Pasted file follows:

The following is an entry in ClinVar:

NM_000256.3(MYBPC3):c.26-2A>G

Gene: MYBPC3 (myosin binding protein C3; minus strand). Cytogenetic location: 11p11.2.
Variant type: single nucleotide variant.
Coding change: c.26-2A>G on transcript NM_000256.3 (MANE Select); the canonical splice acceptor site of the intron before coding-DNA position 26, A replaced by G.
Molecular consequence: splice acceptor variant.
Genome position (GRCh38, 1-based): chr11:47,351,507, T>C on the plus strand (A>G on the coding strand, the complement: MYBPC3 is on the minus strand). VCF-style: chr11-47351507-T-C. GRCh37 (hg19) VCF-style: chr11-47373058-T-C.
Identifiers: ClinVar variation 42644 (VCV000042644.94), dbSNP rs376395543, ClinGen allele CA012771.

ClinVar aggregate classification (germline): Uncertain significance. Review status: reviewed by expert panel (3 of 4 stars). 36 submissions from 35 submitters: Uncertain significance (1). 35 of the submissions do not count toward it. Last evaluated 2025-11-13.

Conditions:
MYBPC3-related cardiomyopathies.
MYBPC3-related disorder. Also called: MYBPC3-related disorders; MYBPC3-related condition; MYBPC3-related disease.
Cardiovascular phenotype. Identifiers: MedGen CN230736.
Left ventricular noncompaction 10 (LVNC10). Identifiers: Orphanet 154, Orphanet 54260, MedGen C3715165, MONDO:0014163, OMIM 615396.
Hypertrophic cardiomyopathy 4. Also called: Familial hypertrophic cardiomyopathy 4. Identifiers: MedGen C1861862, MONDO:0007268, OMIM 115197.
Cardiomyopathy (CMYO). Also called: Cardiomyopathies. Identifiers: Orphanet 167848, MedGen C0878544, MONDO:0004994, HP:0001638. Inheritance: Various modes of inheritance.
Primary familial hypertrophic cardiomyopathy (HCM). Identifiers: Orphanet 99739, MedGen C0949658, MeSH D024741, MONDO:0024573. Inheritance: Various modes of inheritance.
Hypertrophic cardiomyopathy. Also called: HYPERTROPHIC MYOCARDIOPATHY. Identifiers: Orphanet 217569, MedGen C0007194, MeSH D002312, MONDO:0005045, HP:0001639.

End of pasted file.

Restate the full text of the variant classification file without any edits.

The following is an entry in ClinVar:

NM_000256.3(MYBPC3):c.26-2A>G

Gene: MYBPC3 (myosin binding protein C3; minus strand). Cytogenetic location: 11p11.2.
Variant type: single nucleotide variant.
Coding change: c.26-2A>G on transcript NM_000256.3 (MANE Select); the canonical splice acceptor site of the intron before coding-DNA position 26, A replaced by G.
Molecular consequence: splice acceptor variant.
Genome position (GRCh38, 1-based): chr11:47,351,507, T>C on the plus strand (A>G on the coding strand, the complement: MYBPC3 is on the minus strand). VCF-style: chr11-47351507-T-C. GRCh37 (hg19) VCF-style: chr11-47373058-T-C.
Identifiers: ClinVar variation 42644 (VCV000042644.94), dbSNP rs376395543, ClinGen allele CA012771.

ClinVar aggregate classification (germline): Uncertain significance. Review status: reviewed by expert panel (3 of 4 stars). 36 submissions from 35 submitters: Uncertain significance (1). 35 of the submissions do not count toward it. Last evaluated 2025-11-13.

Conditions:
MYBPC3-related cardiomyopathies.
MYBPC3-related disorder. Also called: MYBPC3-related disorders; MYBPC3-related condition; MYBPC3-related disease.
Cardiovascular phenotype. Identifiers: MedGen CN230736.
Left ventricular noncompaction 10 (LVNC10). Identifiers: Orphanet 154, Orphanet 54260, MedGen C3715165, MONDO:0014163, OMIM 615396.
Hypertrophic cardiomyopathy 4. Also called: Familial hypertrophic cardiomyopathy 4. Identifiers: MedGen C1861862, MONDO:0007268, OMIM 115197.
Cardiomyopathy (CMYO). Also called: Cardiomyopathies. Identifiers: Orphanet 167848, MedGen C0878544, MONDO:0004994, HP:0001638. Inheritance: Various modes of inheritance.
Primary familial hypertrophic cardiomyopathy (HCM). Identifiers: Orphanet 99739, MedGen C0949658, MeSH D024741, MONDO:0024573. Inheritance: Various modes of inheritance.
Hypertrophic cardiomyopathy. Also called: HYPERTROPHIC MYOCARDIOPATHY. Identifiers: Orphanet 217569, MedGen C0007194, MeSH D002312, MONDO:0005045, HP:0001639.